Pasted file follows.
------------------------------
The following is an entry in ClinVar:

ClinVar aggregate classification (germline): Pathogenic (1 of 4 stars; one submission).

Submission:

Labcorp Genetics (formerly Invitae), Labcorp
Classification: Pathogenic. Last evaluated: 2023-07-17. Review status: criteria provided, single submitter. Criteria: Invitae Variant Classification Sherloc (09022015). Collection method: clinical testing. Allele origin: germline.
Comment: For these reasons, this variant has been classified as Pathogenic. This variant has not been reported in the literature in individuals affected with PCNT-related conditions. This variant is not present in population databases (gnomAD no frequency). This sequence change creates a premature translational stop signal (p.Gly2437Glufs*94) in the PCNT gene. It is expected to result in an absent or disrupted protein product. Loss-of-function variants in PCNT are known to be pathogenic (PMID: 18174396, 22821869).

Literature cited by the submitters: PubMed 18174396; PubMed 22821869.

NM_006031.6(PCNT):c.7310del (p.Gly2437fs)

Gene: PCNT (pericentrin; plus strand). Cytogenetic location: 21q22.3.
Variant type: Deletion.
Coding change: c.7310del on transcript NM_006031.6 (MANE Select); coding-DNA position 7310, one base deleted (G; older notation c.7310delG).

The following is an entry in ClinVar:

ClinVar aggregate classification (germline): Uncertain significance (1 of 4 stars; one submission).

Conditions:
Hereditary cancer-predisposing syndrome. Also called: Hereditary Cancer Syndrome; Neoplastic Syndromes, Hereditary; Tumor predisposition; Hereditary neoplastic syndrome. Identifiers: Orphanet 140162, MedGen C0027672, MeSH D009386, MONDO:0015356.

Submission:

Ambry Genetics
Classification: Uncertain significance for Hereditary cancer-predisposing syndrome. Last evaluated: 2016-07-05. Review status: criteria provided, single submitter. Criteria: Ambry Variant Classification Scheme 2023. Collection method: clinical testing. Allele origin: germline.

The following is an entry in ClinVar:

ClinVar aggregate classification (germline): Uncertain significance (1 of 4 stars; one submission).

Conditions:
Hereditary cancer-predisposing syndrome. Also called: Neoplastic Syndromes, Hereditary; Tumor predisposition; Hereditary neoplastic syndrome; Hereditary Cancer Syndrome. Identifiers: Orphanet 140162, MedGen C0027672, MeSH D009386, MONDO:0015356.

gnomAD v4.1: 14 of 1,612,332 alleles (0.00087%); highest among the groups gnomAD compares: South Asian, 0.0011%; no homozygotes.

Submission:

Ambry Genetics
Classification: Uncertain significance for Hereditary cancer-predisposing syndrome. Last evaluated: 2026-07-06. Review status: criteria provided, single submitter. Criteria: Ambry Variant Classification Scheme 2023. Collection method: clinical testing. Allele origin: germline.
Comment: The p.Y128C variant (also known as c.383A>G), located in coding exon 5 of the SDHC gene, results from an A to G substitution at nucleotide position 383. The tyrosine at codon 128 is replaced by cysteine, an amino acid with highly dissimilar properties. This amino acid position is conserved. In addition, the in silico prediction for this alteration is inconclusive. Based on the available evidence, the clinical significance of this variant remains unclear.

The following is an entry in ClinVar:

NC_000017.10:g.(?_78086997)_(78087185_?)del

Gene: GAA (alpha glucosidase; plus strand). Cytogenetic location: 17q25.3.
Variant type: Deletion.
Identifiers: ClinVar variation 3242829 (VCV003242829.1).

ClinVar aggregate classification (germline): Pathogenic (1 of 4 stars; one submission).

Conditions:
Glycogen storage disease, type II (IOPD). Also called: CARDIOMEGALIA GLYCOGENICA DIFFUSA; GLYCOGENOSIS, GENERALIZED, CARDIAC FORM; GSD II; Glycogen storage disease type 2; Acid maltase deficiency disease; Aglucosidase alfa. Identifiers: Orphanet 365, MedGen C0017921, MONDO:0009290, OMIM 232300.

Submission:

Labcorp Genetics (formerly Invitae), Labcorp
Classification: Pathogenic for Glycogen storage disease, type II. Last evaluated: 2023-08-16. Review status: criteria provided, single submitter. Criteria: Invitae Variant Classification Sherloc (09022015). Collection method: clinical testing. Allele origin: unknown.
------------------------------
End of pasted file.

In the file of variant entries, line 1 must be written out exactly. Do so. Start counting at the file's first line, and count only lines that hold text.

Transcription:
The following is an entry in ClinVar: